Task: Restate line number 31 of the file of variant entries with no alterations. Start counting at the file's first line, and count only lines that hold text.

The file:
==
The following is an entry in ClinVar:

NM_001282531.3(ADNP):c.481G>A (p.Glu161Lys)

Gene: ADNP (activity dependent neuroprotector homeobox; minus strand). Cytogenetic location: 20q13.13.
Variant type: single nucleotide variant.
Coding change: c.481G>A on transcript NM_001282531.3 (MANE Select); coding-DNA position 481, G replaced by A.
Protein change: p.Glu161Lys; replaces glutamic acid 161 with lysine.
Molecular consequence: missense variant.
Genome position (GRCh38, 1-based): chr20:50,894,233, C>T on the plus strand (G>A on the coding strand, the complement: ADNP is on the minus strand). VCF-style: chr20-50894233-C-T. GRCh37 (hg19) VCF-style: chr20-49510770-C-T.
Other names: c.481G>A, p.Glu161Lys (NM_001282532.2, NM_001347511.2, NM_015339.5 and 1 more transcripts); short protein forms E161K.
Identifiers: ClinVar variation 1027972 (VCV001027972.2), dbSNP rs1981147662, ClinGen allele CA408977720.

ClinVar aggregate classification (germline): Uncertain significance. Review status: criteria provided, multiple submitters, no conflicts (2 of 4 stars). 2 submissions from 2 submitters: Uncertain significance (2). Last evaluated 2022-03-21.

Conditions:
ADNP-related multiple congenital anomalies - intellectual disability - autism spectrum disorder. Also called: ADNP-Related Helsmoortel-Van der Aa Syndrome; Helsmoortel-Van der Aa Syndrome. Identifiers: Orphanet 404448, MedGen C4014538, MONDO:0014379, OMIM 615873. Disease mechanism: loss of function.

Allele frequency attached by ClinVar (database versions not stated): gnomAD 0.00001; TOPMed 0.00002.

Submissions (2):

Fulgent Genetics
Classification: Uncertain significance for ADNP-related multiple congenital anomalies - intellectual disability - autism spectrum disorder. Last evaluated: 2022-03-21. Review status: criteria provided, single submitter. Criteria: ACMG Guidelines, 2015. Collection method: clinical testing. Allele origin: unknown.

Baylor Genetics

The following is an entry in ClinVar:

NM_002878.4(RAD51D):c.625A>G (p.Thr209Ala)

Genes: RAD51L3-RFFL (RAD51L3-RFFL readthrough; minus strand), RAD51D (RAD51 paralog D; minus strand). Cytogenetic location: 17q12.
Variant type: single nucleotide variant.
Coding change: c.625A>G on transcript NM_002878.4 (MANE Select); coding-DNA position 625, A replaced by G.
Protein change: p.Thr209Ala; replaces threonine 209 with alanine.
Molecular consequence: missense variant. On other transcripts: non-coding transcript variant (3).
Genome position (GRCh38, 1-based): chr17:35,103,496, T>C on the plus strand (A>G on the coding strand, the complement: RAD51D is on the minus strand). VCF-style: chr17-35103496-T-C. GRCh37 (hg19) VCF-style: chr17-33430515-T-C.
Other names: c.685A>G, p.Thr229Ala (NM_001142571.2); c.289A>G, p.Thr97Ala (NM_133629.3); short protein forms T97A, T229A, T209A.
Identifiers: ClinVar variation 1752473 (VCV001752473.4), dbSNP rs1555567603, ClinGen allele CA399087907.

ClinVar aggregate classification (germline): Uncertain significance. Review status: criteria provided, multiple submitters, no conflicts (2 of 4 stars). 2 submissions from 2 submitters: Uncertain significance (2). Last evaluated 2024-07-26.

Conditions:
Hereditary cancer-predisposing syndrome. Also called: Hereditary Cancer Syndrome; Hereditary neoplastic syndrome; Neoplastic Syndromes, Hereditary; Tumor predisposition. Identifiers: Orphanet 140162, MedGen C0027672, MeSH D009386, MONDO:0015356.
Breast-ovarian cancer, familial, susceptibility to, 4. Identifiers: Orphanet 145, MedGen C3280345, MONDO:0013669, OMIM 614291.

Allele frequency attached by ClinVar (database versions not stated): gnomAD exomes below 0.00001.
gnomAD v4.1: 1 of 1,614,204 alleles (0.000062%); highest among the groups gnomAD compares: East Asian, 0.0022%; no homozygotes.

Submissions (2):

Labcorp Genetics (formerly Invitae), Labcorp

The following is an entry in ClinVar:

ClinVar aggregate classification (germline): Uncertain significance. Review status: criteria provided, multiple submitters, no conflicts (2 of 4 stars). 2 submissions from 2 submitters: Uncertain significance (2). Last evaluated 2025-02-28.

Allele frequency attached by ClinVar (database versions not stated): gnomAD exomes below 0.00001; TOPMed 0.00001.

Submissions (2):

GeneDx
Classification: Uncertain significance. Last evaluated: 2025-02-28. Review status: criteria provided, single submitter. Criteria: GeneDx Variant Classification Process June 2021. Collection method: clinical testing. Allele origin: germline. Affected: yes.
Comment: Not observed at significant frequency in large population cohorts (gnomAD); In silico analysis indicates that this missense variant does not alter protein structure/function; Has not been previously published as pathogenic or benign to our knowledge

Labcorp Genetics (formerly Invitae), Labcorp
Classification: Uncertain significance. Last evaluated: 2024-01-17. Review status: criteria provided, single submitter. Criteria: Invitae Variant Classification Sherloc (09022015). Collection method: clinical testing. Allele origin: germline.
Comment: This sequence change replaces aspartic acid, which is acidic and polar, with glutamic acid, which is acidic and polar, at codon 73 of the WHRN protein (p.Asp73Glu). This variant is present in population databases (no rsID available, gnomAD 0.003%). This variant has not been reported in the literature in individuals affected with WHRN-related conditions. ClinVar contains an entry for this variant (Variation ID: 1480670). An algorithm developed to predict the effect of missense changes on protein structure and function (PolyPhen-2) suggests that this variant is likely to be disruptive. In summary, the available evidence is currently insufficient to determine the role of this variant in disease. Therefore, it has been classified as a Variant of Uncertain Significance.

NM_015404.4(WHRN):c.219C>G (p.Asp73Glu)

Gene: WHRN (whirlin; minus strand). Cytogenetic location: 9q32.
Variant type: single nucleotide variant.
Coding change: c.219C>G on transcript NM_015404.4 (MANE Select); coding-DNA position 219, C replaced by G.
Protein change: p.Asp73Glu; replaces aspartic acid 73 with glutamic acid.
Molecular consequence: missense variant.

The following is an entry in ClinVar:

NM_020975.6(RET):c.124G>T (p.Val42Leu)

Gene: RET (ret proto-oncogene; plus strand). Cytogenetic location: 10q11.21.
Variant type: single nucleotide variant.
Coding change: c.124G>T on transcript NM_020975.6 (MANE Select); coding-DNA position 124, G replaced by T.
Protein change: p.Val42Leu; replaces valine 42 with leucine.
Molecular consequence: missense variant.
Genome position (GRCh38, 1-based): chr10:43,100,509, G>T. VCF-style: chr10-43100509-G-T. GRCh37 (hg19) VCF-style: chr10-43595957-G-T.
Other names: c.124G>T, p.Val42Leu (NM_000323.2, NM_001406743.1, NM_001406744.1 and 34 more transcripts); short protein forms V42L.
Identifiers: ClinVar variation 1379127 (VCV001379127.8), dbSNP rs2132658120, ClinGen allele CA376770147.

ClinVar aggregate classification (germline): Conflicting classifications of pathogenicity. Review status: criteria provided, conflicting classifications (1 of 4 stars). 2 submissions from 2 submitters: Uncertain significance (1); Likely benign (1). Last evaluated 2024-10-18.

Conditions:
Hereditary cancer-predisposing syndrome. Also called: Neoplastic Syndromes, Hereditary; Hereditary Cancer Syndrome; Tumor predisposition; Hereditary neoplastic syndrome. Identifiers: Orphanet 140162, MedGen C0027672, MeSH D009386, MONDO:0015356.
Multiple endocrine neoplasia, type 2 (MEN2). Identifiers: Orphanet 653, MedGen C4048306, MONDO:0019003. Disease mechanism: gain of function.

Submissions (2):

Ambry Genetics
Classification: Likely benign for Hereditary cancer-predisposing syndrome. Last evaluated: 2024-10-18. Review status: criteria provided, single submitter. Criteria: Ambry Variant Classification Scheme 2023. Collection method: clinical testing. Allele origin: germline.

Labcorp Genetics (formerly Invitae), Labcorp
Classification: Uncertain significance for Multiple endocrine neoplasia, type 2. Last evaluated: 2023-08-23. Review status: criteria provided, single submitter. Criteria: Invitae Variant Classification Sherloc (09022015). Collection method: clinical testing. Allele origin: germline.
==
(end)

Hereditary cancer-predisposing syndrome. Also called: Hereditary Cancer Syndrome; Hereditary neoplastic syndrome; Neoplastic Syndromes, Hereditary; Tumor predisposition. Identifiers: Orphanet 140162, MedGen C0027672, MeSH D009386, MONDO:0015356.